1 Department of Cross-Cultural and Regional Studies, Faculty of Humanities, Københavns Universitet2 Institute of Archaeology, University College London3 Institute of Archaeology4 Department of Cross-Cultural and Regional Studies, Faculty of Humanities, Københavns Universitet
This paper suggests the existence of non-random, directional patterns in the location of housemounds across the Late Classic Maya settlement landscape at Baking Pot, Belize, and then explores the wider implications of this patterning in the central Maya lowlands. It introduces an anisotropic method based on nearest neighbour bearings and successive grid offsets e in order to explore possible rectilinear organisation in settlement layouts despite the presence of uneven and irregular patterns of archaeological dating and recovery. The results suggest a grid-like distribution of houseplots and, by implication, also a set of routes running throughout the housemound landscape and local Maya neighbourhoods during the site’s Late and Terminal Classic history. Furthermore, different possible alignments in different parts of the site are tentatively regarded as an indication of shifting orientations to localised grids, following the shift in alignment of monumental architecture, as the settlement landscape expanded over time. Finally, we discuss the implications of these findings with respect to the broader interpretation of Maya settlement patterns.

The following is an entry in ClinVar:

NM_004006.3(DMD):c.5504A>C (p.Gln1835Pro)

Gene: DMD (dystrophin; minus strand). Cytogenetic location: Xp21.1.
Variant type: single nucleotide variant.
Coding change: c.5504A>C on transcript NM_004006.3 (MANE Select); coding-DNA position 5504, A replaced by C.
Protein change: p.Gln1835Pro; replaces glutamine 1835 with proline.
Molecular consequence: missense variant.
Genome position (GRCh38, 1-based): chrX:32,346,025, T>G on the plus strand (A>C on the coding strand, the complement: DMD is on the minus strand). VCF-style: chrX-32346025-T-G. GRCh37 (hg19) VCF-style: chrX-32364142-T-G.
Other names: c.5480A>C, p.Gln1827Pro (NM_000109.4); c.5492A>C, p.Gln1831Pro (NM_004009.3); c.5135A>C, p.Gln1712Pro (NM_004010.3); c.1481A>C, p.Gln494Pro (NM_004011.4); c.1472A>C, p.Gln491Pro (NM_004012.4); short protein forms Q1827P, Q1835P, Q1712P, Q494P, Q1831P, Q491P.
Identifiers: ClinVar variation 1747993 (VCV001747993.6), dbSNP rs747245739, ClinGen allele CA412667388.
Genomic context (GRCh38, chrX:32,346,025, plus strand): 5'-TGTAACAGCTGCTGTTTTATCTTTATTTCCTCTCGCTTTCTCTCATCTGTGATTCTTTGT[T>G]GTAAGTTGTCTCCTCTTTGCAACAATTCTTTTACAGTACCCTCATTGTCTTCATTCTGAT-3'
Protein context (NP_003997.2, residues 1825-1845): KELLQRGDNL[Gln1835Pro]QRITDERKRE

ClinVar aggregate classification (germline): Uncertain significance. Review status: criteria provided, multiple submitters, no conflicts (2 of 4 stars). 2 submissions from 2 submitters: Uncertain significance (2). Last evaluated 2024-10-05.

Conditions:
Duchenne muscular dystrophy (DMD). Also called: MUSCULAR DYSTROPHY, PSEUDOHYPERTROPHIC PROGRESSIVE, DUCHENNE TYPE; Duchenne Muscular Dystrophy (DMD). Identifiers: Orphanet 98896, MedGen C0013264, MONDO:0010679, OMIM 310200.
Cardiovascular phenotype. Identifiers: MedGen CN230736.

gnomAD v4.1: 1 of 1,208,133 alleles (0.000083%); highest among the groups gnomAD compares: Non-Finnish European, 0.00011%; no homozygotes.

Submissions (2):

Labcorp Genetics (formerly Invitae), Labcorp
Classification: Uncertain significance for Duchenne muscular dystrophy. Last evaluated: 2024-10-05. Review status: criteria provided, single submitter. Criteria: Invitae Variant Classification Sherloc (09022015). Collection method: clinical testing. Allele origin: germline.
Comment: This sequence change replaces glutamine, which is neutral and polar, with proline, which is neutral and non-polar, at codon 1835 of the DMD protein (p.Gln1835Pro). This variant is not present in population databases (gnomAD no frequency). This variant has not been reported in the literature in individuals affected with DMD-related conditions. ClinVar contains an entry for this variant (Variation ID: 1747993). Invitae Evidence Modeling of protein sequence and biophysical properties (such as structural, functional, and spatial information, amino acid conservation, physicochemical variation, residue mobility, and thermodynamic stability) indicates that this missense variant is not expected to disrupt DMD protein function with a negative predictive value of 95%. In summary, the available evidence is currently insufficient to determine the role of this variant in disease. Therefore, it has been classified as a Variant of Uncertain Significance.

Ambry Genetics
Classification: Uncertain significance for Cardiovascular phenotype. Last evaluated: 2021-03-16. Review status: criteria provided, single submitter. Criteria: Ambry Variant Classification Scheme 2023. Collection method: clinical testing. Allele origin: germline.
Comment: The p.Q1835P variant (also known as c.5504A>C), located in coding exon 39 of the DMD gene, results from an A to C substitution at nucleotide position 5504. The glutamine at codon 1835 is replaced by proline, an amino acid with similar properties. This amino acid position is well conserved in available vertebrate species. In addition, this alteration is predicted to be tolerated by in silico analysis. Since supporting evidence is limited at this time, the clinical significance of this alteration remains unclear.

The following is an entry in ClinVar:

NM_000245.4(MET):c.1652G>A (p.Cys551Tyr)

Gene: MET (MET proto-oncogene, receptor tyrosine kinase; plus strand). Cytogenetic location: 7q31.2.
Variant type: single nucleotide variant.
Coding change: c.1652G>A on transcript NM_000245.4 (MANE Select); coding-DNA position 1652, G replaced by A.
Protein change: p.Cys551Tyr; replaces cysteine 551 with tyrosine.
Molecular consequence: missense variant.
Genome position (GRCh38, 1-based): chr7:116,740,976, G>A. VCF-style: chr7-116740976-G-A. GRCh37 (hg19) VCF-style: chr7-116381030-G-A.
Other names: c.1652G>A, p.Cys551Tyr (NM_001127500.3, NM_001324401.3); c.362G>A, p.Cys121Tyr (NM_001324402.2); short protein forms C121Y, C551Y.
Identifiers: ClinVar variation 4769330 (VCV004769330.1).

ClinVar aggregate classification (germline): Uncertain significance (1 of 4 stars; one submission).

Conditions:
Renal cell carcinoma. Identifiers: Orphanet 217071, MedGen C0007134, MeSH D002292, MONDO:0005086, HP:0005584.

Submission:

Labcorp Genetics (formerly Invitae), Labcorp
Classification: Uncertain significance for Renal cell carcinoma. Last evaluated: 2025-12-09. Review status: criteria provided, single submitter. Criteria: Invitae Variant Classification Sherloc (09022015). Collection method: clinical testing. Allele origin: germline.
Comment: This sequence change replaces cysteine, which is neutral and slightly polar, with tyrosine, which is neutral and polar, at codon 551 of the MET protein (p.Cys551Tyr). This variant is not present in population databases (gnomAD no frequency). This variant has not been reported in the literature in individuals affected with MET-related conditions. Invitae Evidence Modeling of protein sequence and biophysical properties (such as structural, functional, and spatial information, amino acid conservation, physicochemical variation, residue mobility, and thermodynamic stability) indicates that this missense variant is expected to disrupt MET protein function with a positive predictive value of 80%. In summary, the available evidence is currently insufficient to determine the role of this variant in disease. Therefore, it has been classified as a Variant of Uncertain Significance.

Journal of Archaeological Science, 2013, Vol 40, p. 2373-2383